Group demands 1960s cuts to routes are reversed to benefit local communities
- Campaigners are urging Transport Secretary to set up a fund to reopen lines
- They say that better rail connections would reduce pressure on local roads
- Beeching report led to third of Britain’s 18,000 miles of railway being closed
Transport secretary Chris Grayling is facing fresh calls to reverse some of the infamous ‘Beeching’ cuts to Britain’s railways made more than half a century ago.
The Department for Transport recently announced plans to spend a record £48 billion on rail projects between 2019 and 2024.
In a letter to Mr Grayling, the Campaign for Better Transport urged him to set up a new fund to pay for the opening of additional railway lines and stations across the country.
Many local authorities, MPs and communities have already submitted proposals to reinstate rail connections that have been severed since the 1960s.
The letter said that while some of these proposals are ‘based on nostalgia’, many have strong business cases.
It added that new rail connections ‘can unlock plans for new housing and other development, give communities better access to employment, educations and reduce pressure on roads’.
Yesterday one Tory MP campaigning for his local railway to be reopened also questioned why the government is spending ‘more than £100billion’ on HS2, while ignoring demands to reinstate old routes.
Stephen Joseph, chief executive of Campaign for Better Transport who wrote the letter, said: ‘There a huge is demand for new or reinstated rail connections out there, but very few means of making them a reality.
‘We regularly hear from local authorities, developers and communities with very good proposals who have reached a brick wall when it comes to funding.
‘That’s why we’re asking the Transport Secretary to create a new Network Development Fund and help reverse some of the damage done to our railways by Dr Beeching’s hatchet job more than 60 years ago.’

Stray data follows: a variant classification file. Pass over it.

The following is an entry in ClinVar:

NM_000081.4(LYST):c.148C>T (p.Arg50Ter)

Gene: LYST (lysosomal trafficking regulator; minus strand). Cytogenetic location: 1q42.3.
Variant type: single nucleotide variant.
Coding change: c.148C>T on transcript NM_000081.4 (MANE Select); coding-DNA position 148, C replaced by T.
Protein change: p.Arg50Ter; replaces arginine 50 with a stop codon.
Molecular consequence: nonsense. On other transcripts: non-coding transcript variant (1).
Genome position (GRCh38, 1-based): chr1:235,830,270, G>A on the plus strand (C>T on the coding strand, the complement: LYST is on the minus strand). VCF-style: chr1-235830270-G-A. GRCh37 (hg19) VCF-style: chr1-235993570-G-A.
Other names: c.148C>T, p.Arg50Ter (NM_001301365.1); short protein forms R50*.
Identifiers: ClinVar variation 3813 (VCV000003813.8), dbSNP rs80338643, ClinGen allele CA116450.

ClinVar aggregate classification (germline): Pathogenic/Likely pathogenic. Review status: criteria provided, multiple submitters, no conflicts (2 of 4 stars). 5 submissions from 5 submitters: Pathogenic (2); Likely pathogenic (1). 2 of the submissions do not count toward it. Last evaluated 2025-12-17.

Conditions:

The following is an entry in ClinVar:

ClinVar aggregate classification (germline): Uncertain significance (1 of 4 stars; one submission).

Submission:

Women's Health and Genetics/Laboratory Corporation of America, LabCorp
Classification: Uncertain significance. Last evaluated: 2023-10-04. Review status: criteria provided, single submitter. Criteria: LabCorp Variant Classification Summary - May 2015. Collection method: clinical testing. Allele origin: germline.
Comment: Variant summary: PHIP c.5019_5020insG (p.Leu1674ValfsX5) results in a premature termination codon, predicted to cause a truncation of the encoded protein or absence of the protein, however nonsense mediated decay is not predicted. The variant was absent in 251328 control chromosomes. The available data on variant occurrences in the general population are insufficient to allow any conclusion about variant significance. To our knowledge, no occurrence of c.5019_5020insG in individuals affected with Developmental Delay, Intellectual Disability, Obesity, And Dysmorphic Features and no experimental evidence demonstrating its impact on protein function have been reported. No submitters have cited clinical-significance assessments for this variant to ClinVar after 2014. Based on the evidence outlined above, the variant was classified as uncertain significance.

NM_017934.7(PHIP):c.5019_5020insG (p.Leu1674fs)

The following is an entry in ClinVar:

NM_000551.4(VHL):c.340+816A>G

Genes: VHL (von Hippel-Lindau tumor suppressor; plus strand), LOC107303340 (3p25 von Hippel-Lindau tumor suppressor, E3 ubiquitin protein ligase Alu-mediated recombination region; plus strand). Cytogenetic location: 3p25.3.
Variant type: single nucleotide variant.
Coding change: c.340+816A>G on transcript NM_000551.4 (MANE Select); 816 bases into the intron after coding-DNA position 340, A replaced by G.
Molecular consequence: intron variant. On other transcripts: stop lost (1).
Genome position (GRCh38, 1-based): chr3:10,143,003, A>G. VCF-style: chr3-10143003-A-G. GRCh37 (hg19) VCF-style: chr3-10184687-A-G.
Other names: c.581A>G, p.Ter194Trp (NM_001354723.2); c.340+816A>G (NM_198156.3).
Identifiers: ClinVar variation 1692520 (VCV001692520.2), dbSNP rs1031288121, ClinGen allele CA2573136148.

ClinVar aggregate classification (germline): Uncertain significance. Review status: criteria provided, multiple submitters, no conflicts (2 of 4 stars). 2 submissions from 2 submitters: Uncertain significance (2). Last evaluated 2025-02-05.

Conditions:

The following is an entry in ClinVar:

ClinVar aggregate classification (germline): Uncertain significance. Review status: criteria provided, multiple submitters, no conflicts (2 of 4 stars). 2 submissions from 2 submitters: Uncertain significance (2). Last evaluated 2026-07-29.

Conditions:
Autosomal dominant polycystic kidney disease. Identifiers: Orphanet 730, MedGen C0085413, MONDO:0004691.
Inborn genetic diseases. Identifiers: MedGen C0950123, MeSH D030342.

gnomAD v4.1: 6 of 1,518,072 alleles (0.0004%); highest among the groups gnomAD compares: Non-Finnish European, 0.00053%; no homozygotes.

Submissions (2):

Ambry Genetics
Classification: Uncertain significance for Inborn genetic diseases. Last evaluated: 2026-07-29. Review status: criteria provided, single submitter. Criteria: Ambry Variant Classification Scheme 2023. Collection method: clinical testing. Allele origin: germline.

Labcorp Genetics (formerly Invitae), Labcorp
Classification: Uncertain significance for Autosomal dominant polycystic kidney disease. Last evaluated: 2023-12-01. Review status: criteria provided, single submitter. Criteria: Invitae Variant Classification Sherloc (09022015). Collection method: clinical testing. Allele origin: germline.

Dr Beeching, the engineer and former chairman of British Railways, was commissioned by the then prime minister Harold MacMillan in the early 1960s to review the railways, which were losing money.
After expanding rapidly during the 19th century, the railways faced increasing competition after the First World War when Britain’s road network expanded and more people started to use cars.
Many sections of the railway were used less frequently, losing money and falling into a state of disrepair.
As a result of his report - The Reshaping of British Railways - around a third of Britain’s 18,000 miles of railway were closed and more than 2,300 stations shut down.
Local residents and politicians have campaigned for more than 200 rail lines and stations to be reopened.
But the Campaign for Better Transport has highlighted 12 projects that it believes are the most viable and would bring the biggest benefits.
The 12 lines axed by Dr Beeching that could be resurrected
‘This going straight through my constituency without stopping – giving us all the pain and none of the gain.’
The government has said HS2, which will connect London to Birmingham and the north, will cost just under £56billion.
But some experts have suggested the final bill could top £100billion.
Dr Beeching: The civil servant who shut 4,500 miles of British railway
Dr Richard Beeching, Chairman of the British Railways Board holding The Reshaping of British Railways report
British Rail was losing £140m a year when Dr Richard Beeching took over as chairman of the British Transport Commission.
His solution, announced on 27 March 1963, was to 'make railways pay'.
Dr Beeching wrote two reports proposing cuts to British Railway services.
The first was entitled The Reshaping of British Railways and published in 1963. It was based on a survey carried out over one week in April 1961.
A third of the route surveyed carried only one per cent of passenger and freight traffic.
The second report in 1965 was called The Development of the Major Railway Trunk Routes.
The first report suggested that 2,363 stations and 5,000 miles of railway line should be closed - accounting for 55 per cent of stations and 30 per cent of route miles.
The Conservative government welcomed the report, but British people living in rural areas were against the plans.
Following the reports 2,128 stations and more than 67,000 British Rail jobs were cut. More than 4,500 miles of track was lost.